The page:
weekly (Another Night…) – 1
Fourth day of the Nouri week.
Seventeenth day of Falgong.
Ninth month of the Usch calendar.
Historic season of monsoons.
Ono no Komachi
Hana no iro wa
Utsuri ni keri na
Waga mi yo ni furu
Nagame seshi ma ni
Color of the flower
Has already faded away,
While in idle thoughts
My life passes vainly by,
As I watch the long rains fall.
-From the Ogura Hyakunin Isshu, poet unknown
The leathery rustle and scratch of Hazhiâ€™s wings finally rasped through the subdued buzz and rumble of the alley outside. Voices and cart axles and cattle grumbled and griped and groaned as they trudged home under the last of the dying sun. The only thing that didnâ€™t complain was the wind. It had fled this place long ago. Now there was only heat.
Lying in bed, plastered by the thin sheet, his sightless eyes wide open to his own private darkness, Manadan sighed wearily.
He listened to the Sik-Wa up above uncurl and work through its morning cleaning, focusing on something other than his own empty thoughts. There was the Thip! Thip! of Hazhiâ€™s tiny, ridged tongue as it scraped the eveningâ€™s moisture and any accumulated dust from its bone and skin wings.
Manadan pondered, for the thousandth time, the fragility this act belied. The Sik-Wa normally flocked in the hundreds, sometimes thousands, and their migrations and cattle feedings woke terror in the strongest hearts. Living, tangible embodiments of things that go bump in the night, they were hated and feared and almost entirely misunderstood by the ignorant masses, who, in their own terrifying numbers, often burned and poisoned and hexed the dark, distant, undefended homes of these creatures.
And yet, despite its grip on the emotions of the popular mind, despite its foreboding appearance of a dark cross between a rattlesnake and a bat, despite its hunger for flesh, a Sik-Wa was no more dangerous or fearsome than a common dog, when approached intellectually. In fact, it was less so.
More numerous by far, found in every corner of the world, made of a thousand strains and pure of none, the dog could be taught to sit, fetch, attack, or even guard, but, except for some notably unusual examples, the beast never understood the why behind these actions. Almost without fail, a piece of meat or a sweet, or the unexpected sight of a terrified quarry, could make it forget its training, and even switch its loyalties.
A true companion to the Dâ€™nom, Manadan thought darkly, bitterly over-generalizing as was his wont in the early hours.
Hazhi squeaked quietly, taking breath through his three nostrils before resuming his cleaning.
Even without sight, Manadan knew the last of the daylight had now seeped from the wan, colorless sky. Still, he only allowed himself another four minutes of pointless rumination. All things in moderation. Including what passed for sleep.
Stopping that train of thought, he refocused on Hazhiâ€™s sounds. Thip! Click! Thip! Click! The Sik-Wa had worked down to his tail, the tongue lifting each scale just enough to clean beneath it, before it snapped to once more.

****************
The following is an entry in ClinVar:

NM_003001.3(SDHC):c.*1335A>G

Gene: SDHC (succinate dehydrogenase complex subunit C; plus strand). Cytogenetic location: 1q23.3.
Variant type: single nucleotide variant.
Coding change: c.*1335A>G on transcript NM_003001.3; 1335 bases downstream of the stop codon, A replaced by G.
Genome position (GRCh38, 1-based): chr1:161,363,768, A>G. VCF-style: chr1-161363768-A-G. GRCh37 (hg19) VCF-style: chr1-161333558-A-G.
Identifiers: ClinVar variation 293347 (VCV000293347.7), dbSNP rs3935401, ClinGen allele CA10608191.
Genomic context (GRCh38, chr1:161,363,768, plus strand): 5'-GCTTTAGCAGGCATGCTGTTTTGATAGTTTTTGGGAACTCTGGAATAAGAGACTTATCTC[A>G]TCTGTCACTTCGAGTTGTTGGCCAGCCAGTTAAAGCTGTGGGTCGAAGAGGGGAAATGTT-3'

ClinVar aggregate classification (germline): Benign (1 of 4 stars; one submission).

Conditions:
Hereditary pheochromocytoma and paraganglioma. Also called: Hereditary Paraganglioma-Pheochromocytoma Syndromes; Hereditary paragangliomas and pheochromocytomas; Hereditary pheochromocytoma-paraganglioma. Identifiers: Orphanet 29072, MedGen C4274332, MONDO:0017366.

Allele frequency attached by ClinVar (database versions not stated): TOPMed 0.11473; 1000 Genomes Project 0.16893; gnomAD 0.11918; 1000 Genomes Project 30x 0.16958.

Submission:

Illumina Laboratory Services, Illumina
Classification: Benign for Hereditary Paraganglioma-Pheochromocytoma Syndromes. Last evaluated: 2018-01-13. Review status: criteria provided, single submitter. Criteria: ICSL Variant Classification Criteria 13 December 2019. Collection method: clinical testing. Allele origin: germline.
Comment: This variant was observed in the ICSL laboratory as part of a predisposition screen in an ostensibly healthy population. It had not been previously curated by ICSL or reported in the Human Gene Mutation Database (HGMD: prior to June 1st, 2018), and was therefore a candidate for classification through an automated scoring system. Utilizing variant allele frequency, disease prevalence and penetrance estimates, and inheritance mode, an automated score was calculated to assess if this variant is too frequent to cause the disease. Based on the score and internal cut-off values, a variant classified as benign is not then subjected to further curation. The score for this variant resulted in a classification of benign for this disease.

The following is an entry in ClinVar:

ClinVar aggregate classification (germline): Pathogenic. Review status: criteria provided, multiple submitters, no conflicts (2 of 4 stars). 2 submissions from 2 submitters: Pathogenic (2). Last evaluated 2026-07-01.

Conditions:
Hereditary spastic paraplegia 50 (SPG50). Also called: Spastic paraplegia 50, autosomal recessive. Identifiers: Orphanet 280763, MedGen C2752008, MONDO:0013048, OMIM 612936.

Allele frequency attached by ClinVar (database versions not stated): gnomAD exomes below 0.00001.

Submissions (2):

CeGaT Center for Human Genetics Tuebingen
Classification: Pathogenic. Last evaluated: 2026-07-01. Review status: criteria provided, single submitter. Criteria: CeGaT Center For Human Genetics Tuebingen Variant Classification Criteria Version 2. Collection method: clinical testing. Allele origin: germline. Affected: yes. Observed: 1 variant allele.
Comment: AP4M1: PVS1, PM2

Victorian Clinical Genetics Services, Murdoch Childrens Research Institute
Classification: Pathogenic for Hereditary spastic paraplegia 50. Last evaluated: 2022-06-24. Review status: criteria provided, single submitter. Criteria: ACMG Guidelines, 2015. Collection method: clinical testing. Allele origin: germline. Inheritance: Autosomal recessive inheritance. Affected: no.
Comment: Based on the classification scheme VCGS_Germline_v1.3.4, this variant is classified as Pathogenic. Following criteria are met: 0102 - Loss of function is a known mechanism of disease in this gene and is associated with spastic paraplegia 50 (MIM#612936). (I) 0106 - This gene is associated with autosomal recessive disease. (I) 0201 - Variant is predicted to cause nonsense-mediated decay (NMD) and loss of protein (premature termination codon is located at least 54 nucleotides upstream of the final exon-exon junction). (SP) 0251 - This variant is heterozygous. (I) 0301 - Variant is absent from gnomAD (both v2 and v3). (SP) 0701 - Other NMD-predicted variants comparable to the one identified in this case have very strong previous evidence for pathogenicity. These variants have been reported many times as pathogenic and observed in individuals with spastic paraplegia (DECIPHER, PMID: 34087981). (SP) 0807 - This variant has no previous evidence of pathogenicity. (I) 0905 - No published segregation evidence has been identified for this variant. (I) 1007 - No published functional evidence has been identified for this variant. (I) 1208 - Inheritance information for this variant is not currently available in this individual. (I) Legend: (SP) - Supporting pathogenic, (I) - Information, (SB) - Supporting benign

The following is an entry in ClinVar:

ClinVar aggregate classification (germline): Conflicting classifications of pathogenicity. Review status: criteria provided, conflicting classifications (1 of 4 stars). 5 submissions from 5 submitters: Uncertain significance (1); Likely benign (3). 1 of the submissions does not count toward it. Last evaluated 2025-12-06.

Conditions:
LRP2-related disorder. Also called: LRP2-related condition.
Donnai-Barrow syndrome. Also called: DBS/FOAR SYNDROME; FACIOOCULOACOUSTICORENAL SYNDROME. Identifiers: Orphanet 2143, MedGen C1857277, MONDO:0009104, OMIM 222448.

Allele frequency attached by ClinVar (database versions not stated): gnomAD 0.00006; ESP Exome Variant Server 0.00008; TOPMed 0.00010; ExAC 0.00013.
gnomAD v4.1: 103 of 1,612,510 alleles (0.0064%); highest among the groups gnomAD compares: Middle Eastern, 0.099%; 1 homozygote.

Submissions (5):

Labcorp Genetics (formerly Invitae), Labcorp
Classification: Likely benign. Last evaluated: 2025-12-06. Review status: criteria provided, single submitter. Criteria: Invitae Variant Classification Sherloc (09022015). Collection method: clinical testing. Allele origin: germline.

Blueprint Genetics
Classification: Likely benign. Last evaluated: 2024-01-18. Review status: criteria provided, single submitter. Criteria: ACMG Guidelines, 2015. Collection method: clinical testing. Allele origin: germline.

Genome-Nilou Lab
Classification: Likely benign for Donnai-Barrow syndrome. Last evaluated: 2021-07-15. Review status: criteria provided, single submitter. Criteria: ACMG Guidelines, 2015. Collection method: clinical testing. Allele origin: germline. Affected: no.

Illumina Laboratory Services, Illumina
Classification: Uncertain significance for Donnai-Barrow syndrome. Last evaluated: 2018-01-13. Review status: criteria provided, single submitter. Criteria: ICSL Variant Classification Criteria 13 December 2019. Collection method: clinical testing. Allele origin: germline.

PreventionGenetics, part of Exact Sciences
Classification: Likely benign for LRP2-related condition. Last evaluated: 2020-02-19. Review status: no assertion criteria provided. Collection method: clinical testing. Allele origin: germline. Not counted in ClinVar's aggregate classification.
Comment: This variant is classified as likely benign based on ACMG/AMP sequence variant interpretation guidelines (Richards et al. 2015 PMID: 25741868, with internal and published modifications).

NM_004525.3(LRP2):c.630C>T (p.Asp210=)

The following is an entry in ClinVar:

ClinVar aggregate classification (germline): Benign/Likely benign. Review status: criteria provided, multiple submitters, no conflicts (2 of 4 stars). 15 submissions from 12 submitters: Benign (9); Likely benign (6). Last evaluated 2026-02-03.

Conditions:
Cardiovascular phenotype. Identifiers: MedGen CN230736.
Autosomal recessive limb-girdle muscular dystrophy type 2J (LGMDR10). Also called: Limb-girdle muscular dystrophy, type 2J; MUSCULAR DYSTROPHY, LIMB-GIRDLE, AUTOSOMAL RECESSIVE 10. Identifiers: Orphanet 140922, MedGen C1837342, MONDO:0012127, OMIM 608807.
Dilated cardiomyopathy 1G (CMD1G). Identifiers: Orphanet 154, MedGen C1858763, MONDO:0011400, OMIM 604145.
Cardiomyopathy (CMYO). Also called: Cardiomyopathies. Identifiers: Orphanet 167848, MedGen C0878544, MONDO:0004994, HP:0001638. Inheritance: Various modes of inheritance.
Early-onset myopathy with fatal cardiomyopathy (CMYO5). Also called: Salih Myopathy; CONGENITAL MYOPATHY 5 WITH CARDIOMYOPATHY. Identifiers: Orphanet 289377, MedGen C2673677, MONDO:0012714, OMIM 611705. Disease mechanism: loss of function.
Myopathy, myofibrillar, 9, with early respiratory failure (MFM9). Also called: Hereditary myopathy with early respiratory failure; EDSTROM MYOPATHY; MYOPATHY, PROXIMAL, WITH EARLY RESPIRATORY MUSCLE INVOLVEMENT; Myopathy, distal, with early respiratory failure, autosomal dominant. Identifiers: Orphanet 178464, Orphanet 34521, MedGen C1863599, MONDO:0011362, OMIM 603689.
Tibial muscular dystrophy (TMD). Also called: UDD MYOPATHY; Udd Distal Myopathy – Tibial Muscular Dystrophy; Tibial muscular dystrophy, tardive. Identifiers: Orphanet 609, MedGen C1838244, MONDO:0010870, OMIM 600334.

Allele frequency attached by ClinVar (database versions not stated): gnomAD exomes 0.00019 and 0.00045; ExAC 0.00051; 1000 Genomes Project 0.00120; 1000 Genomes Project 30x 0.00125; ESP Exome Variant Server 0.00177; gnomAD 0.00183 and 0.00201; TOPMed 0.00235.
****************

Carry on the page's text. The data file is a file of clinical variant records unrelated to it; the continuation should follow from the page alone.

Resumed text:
Cleanliness. Again, the comparison with the ubiquitous and simple-minded dog was in the Sik-Waâ€™s favour. This, too, was misunderstood, however, even by most of those few who recognized it.
The Sik-Wa did not clean themselves for any foolish, vain considerations of appearance, nor had it much to do with mating or tribal hierarchies or the rest. It had all to do with survival.
Its wings, the long-evolved specializations of long-forgotten hands, stretched from the jointed, embedded proximal digit in each side, outward to the furthest reach of its respective ulterior dorsal digit.
This film of skin was thinner than a butterflyâ€™s wing and more easily ruined. The smallest speck of dust would accrete to the slightly gummy surface in the night, along with the occasional unfortunate mite or fly, and if a Sik-Wa did not remove them, the first for safety and the last for sustenance, any of these could start a tear in its wing during flight.
A single tear that went unnoticed would ground the animal, and it was invariably dead within the day. Sik-Wa metabolism required constant feeding. It could not maintain its strength beyond a twenty-four hour span, and it needed that strength to remain suspended either in flight or on its daylight sleeping perch. On ground, it was far less nimble than its earth-bound cousins and considered a delicacy among those predators who frequented the lower reaches of its customary homes.
Except Hazhi, Manadan reflected as Hazhiâ€™s tail swished audibly through the air above him in a final drying move.
Manadan had waited in that filth-covered tomb for weeks, waiting for a specimen to examine. Heâ€™d woken just as Hazhiâ€™s strength gave out, and heâ€™d watched the slithering, twisting fall, entranced. He later described the perfect, surprisingly slow, helixical descent, in his journal. The immediate aggresion of the voracious grilk and other bottom feeders had spurred Manadan from his wonder, however, and heâ€™d managed to save the Sik-Wa for his own examination and divination.
As it turned out, the Sik-Wa was one of the more unusual creatures which Manadan was convinced was not, in fact, initially produced by magic. One more reason Manadan enjoyed its company. This, along with the creatureâ€™s surprising natural intelligence and understanding, saved Hazhi from the collection of specimen jars and display cases in the university cellars.